The dipoles are placed so that side's sound null aims at your ears. The mirrors are placed along the front wall so we can see the reflected images of the dipoles. In the mirror's reflection, the dipoles appear to be the same distance from your ears as they did in the much larger room. The same amount of time is required for the sound to leave the dipoles and arrive to your ears as it did in the bigger room. In addition, the same 60-degree angle between the reflected dipoles and your head obtains. Effectively, the loudspeaker are located behind your front wall. Sneaky, no?

The subwoofer's output must be time delayed so that its waves time align with the reflected dipole sound. In days past, implementing a time delay would be a pain, as the bucket-brigade-capacitance time-delay chips produced terrible comb-filter aberrations in the frequency response. (Mind you, with frequencies below 100Hz, this was less of a problem.) In contrast, today for $150, you can buy a DSP device that will not only delay the subwoofer's signal for up to 8mS, but will perform the low-pass crossover function.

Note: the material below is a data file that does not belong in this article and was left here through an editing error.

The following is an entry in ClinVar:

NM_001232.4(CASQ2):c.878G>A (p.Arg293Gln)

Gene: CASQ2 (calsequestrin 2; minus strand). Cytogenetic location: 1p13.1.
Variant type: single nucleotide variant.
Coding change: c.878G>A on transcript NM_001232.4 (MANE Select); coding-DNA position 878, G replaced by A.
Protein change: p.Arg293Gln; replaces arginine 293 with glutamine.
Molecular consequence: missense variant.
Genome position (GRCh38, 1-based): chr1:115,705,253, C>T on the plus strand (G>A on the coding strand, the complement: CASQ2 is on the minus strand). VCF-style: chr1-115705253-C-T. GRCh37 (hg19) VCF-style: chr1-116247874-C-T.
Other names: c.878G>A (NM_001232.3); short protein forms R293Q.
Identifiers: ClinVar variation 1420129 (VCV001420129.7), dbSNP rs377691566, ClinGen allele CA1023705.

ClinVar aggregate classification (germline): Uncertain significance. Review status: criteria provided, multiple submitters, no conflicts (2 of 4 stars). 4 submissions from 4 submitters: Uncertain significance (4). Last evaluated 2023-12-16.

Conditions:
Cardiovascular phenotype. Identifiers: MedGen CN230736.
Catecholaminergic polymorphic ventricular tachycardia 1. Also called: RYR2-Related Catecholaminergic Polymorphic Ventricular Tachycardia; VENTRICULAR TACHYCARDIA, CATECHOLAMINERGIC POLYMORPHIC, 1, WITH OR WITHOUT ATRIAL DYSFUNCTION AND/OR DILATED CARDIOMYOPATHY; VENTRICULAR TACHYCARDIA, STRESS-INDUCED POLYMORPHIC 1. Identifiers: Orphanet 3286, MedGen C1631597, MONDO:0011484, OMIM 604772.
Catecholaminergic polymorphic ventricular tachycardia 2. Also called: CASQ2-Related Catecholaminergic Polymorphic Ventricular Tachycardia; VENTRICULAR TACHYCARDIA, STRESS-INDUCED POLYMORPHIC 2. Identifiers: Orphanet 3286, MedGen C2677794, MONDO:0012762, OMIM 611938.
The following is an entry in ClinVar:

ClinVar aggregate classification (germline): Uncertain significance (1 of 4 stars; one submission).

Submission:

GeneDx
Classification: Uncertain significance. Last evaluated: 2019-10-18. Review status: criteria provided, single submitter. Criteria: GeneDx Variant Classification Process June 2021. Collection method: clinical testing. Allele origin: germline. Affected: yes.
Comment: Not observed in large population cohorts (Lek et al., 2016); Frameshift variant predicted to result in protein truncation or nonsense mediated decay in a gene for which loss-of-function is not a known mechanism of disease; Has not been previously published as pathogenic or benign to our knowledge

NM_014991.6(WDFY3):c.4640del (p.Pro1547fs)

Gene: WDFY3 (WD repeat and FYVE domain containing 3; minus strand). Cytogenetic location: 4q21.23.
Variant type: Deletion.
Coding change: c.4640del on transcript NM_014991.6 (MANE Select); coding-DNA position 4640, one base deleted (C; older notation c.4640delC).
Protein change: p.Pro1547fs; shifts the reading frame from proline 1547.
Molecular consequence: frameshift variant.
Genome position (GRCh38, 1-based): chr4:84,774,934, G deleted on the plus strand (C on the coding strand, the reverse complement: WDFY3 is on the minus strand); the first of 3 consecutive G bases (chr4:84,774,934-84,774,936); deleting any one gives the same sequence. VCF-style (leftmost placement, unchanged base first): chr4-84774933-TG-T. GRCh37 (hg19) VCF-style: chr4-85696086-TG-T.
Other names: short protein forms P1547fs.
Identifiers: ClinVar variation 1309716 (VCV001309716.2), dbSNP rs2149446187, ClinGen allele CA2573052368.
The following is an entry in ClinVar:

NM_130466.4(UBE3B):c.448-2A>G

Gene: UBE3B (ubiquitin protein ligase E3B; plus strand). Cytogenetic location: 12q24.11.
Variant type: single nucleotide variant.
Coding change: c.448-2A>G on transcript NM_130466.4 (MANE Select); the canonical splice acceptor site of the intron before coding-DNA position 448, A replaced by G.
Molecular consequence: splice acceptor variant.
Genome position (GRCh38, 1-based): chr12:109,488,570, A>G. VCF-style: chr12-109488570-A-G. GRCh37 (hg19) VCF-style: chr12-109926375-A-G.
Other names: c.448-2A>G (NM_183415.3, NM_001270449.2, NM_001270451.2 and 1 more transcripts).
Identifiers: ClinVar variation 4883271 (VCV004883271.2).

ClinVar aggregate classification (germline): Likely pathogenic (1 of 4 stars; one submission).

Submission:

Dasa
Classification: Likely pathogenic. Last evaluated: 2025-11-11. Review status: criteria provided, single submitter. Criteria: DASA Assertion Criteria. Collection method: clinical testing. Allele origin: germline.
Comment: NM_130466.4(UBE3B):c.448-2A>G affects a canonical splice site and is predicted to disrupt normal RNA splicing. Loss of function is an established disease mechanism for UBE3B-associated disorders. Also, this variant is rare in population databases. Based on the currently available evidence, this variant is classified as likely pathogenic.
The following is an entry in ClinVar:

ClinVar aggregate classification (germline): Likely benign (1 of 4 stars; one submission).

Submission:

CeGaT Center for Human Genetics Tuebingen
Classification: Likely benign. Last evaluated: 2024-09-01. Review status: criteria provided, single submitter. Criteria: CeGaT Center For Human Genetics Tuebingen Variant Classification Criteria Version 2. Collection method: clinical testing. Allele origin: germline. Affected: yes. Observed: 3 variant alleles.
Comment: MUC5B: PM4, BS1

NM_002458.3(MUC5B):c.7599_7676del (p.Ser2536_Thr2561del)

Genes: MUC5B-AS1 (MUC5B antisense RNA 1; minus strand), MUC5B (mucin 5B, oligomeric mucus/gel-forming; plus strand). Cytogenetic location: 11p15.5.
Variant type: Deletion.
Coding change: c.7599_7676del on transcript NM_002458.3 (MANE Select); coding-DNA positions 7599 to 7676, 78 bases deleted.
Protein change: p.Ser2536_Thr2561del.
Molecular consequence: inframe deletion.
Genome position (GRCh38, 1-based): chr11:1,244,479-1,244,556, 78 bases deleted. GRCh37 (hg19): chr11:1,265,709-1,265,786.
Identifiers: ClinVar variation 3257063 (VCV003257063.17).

A delay of 8ms equals about nine feet of sound travel. In other words, the subwoofer would seem to be located nine feet behind where it actually is. The DSP device is controlled either with a PC program or with a phone app through a Bluetooth 4.0 dongle, which costs $28.

The added sound-absorbing panels catch the dipole's rear radiation hitting the rear wall. In this arrangement, the rear-wall reflections largely miss your ears. The tall mirrors do not have to be mirrors, as plate glass would also work, as would any other hard, brittle surface.